285. T. Chen, S. He, Z. Zhang, W. Gao, L. Yu, and Y. Tan, “Foxa1 contributes to the repression of Nanog expression by recruiting Grg3 during the differentiation of pluripotent P19 embryonal carcinoma cells,” Experimental Cell Research, vol. 326, no. 2, pp. 326–335, 2014. View at Publisher · View at Google Scholar · View at Scopus
  286. T. Yamada, Y. Urano-Tashiro, S. Tanaka, H. Akiyama, F. Tashiro, and T. Akagi, “Involvement of crosstalk between Oct4 and Meis1a in neural cell fate decision,” PLoS ONE, vol. 8, no. 2, Article ID e56997, 2013. View at Publisher · View at Google Scholar
  287. T. Chen and S. Y. Dent, “Chromatin modifiers and remodellers: regulators of cellular differentiation,” Nature Reviews Genetics, vol. 15, no. 2, pp. 93–106, 2014. View at Publisher · View at Google Scholar
  288. S. Orkin and K. Hochedlinger, “Chromatin connections to pluripotency and cellular reprogramming,” Cell, vol. 145, no. 6, pp. 835–850, 2011. View at Publisher · View at Google Scholar
  289. R. A. Levine, J. Campisi, S.-Y. Wang, and L. J. Gudas, “Butyrate inhibits the retinoic acid-induced differentiation of F9 teratocarcinoma stem cells,” Developmental Biology, vol. 105, no. 2, pp. 443–450, 1984. View at Publisher · View at Google Scholar · View at Scopus
  290. M. Kosaka, Y. Nishina, M. Takeda, K. Matsumoto, and Y. Nishimune, “Reversible effects of sodium butyrate on the differentiation of F9 embryonal carcinoma cells,” Experimental Cell Research, vol. 192, no. 1, pp. 46–51, 1991. View at Publisher · View at Google Scholar · View at Scopus
  291. S. Minucci, V. Horn, N. Bhattacharyya et al., “A histone deacetylase inhibitor potentiates retinoid receptor action in embryonal carcinoma cells,” Proceedings of the National Academy of Sciences of the United States of America, vol. 94, no. 21, pp. 11295–11300, 1997. View at Publisher · View at Google Scholar · View at Scopus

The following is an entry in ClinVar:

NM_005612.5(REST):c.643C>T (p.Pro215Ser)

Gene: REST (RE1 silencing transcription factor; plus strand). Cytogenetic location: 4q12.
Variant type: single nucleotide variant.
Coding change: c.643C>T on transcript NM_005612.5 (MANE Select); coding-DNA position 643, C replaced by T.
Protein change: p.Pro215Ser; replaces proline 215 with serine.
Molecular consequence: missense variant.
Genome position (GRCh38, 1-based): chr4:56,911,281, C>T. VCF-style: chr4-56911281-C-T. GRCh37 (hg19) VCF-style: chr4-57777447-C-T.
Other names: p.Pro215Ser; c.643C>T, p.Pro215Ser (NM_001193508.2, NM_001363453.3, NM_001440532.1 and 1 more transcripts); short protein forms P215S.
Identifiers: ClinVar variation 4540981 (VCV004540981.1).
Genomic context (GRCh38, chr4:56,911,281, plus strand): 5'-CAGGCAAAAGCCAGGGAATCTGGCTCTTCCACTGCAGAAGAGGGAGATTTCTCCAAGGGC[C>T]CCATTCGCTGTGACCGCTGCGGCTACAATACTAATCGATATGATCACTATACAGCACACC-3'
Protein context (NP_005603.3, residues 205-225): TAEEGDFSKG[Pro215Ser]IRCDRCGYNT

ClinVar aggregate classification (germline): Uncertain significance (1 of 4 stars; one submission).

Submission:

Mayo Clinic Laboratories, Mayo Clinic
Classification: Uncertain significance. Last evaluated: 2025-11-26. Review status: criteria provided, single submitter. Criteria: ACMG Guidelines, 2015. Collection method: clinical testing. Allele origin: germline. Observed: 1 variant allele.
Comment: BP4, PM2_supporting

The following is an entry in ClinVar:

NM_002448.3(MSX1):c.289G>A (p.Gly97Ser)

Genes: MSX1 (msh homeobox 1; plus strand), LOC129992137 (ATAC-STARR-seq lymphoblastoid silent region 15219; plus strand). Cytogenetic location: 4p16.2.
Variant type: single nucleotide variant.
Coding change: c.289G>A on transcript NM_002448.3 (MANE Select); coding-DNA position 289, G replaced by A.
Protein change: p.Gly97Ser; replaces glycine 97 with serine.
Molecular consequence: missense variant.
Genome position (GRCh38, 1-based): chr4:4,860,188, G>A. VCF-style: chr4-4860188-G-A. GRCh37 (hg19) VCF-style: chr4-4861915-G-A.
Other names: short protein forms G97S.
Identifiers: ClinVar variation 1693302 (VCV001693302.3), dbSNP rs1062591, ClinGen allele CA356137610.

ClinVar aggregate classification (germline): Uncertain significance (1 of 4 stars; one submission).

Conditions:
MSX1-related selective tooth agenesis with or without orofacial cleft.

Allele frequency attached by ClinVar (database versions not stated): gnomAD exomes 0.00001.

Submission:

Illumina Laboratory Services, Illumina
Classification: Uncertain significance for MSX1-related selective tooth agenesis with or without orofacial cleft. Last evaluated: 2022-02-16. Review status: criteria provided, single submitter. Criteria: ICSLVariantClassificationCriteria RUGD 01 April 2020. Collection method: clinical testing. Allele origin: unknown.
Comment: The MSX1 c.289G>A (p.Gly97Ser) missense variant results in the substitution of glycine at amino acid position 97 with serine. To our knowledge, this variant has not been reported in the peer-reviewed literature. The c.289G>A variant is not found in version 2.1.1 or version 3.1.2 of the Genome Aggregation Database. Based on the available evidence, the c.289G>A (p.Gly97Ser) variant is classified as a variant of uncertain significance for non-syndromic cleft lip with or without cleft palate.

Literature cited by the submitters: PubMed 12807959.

292. B. Lefebvre, C. Brand, P. Lefebvre, and K. Ozato, “Chromosomal integration of retinoic acid response elements prevents cooperative transcriptional activation by retinoic acid receptor and retinoid X receptor,” Molecular and Cellular Biology, vol. 22, no. 5, pp. 1446–1459, 2002. View at Publisher · View at Google Scholar · View at Scopus
  293. M. Moon, S. Um, and E. Kim, “CAC1 negatively regulates RARα activity through cooperation with HDAC,” Biochemical and Biophysical Research Communications, vol. 427, no. 1, pp. 41–46, 2012. View at Publisher · View at Google Scholar
  294. A. Nebbioso, C. Dell'Aversana, A. Bugge et al., “HDACs class II-selective inhibition alters nuclear receptor-dependent differentiation,” Journal of Molecular Endocrinology, vol. 45, no. 4, pp. 219–228, 2010. View at Publisher · View at Google Scholar · View at Scopus
  295. C. Johnson, M. O. Warmoes, X. Shen, and J. W. Locasale, “Epigenetics and cancer metabolism,” Cancer Letters, vol. 356, no. 2, pp. 309–314, 2015. View at Publisher · View at Google Scholar